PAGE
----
MONROE, N.C. (WNCN) – A community in Union county is cleaning up and helping one another after an apparent tornado touched down just south of Monroe.
Thankfully there were no reports of any physical injuries, but some people won’t be able to shake what they saw from their minds for some time. Photos don’t accurately capture what Tommy Guion said he experienced.
“We were right there whenever it all happened,” Guion said while pointing to the woods underneath a funnel cloud in a picture a viewer sent to WBTV of what appears to be a funnel cloud. He said he was shooting with his dad.
“I took my eye down, I shot, I looked up – it was black. We looked through the field and all we can see is pieces of tin flying through the air,” Guion said.
He said when the tornado touched down just after 5 p.m., the daylight disappeared.
“It was cloudy. It looked like it was going to rain and then it was dark like this,” Guion points to the night sky.
Deputies and the fire marshal went to Sandy Ridge Road and documented the damage to the area.
“A lot of people around here…this is all they got, taken away in a blink of an eye,” Guion said.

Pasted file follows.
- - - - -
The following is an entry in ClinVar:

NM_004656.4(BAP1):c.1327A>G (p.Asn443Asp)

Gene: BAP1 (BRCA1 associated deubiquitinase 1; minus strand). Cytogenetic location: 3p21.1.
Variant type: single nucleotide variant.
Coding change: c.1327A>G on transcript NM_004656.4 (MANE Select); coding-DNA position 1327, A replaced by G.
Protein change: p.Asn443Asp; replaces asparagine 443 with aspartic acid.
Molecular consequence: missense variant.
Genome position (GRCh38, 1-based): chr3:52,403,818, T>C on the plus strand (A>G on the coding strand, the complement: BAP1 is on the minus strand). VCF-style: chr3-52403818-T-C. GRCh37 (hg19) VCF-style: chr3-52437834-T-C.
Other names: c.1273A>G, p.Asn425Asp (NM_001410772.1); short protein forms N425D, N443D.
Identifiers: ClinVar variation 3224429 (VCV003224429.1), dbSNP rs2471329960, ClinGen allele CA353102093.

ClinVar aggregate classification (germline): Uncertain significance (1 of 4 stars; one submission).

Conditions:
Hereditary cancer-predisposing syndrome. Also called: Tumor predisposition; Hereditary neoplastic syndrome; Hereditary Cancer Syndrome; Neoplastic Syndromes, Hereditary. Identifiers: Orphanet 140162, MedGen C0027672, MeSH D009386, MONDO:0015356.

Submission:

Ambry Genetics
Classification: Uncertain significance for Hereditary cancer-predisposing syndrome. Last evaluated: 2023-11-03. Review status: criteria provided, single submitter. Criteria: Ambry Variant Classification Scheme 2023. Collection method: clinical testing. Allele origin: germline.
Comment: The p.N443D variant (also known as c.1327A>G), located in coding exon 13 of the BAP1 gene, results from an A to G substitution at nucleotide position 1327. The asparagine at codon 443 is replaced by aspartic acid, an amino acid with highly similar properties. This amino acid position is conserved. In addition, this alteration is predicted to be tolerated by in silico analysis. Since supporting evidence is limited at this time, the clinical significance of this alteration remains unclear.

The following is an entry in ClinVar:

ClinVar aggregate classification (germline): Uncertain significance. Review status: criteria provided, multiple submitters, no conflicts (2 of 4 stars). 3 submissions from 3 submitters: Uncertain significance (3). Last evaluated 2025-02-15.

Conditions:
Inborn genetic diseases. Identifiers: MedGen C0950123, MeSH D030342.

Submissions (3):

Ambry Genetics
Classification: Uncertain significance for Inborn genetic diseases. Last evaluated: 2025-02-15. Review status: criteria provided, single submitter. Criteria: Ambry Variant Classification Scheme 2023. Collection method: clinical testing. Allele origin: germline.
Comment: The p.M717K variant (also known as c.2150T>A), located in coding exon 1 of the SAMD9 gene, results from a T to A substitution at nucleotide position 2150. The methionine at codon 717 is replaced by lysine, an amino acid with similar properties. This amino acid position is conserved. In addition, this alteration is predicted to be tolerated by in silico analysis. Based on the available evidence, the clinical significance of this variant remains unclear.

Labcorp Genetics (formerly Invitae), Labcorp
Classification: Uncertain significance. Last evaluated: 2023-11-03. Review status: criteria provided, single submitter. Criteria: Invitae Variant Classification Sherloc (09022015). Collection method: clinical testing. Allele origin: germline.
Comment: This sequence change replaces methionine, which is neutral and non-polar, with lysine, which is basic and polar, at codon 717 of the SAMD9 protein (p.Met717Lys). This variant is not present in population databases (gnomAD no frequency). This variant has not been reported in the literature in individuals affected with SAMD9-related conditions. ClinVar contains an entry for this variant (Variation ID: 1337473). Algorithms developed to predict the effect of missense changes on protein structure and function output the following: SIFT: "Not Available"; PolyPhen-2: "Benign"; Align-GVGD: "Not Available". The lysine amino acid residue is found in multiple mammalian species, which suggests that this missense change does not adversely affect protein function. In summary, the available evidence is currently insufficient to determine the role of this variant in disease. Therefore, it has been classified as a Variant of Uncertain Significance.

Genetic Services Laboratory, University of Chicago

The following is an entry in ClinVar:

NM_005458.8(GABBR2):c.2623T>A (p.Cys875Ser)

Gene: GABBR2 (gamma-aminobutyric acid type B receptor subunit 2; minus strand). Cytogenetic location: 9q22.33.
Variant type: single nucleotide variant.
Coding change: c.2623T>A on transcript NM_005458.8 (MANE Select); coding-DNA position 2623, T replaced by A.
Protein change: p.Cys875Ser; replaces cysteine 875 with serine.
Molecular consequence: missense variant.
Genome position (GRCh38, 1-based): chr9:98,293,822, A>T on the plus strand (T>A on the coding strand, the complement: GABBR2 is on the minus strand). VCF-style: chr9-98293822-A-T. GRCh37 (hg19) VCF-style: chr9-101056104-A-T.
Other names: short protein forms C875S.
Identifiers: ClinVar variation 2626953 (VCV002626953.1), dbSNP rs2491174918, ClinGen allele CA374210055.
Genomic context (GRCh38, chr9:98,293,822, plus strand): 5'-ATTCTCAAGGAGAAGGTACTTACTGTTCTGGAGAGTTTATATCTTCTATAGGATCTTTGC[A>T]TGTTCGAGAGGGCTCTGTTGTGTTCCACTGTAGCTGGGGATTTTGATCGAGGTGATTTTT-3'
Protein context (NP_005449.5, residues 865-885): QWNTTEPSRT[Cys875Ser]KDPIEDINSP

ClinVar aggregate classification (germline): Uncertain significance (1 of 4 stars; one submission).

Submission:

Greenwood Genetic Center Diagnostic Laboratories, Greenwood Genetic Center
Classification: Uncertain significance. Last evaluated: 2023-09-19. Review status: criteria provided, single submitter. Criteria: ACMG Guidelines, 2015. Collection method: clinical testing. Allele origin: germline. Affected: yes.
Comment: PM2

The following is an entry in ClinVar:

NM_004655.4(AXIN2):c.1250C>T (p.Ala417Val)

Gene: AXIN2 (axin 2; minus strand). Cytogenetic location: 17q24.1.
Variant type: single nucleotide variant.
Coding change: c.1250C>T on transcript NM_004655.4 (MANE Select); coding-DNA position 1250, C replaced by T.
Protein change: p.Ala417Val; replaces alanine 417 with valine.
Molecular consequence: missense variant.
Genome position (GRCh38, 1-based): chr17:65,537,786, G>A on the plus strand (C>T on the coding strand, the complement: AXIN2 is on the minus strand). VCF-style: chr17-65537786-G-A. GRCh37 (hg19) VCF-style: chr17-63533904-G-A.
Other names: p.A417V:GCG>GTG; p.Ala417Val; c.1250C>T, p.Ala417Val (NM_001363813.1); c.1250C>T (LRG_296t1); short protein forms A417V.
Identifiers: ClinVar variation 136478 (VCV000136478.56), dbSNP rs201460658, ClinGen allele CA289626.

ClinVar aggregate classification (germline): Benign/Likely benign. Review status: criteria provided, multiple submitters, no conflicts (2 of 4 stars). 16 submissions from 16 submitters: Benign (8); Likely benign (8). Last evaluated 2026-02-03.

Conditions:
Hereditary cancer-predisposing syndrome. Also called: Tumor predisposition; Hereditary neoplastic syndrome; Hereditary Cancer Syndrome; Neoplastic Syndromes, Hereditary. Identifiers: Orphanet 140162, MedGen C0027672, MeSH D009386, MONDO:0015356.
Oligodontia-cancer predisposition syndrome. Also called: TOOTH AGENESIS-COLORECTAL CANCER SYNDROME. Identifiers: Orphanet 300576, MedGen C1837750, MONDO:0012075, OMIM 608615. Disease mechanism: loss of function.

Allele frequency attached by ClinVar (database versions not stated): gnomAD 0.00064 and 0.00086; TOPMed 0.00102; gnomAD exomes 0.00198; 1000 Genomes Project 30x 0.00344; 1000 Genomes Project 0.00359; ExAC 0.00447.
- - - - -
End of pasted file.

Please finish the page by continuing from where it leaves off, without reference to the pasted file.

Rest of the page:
On his street there was a tractor shed with no roof, trees blown over and a camper tipped over.
“By the time I got through probably 300 feet of woods and up the hill, it was on top of us. Swimming pool came at me,” Guion said. “I made sure my dad was out of the way. Swimming pool came at me, I ran away from it. That was it.”
It also went through Jugg Broome Road and took Peggy Davis’ three out buildings.
“It come through this way as fast as I ever seen anything do so much damage so quick,” Davis said.
Davis said she was reading her daily devotional inside when she saw it destroy a massive hundred-year-old tree and her other property.
“I feel all right now, I’m still alive,” Davis said. She says nothing is more important than your life.
“If you got your health you got a lot to be thankful for,” Davis said.
By Monday night, insurance adjusters had been called and roads had been cleared. It was a scary day, but it didn’t stop people from helping one another.
“We got there before most of the first responders did. We’re there to help. That’s community,” Guion said.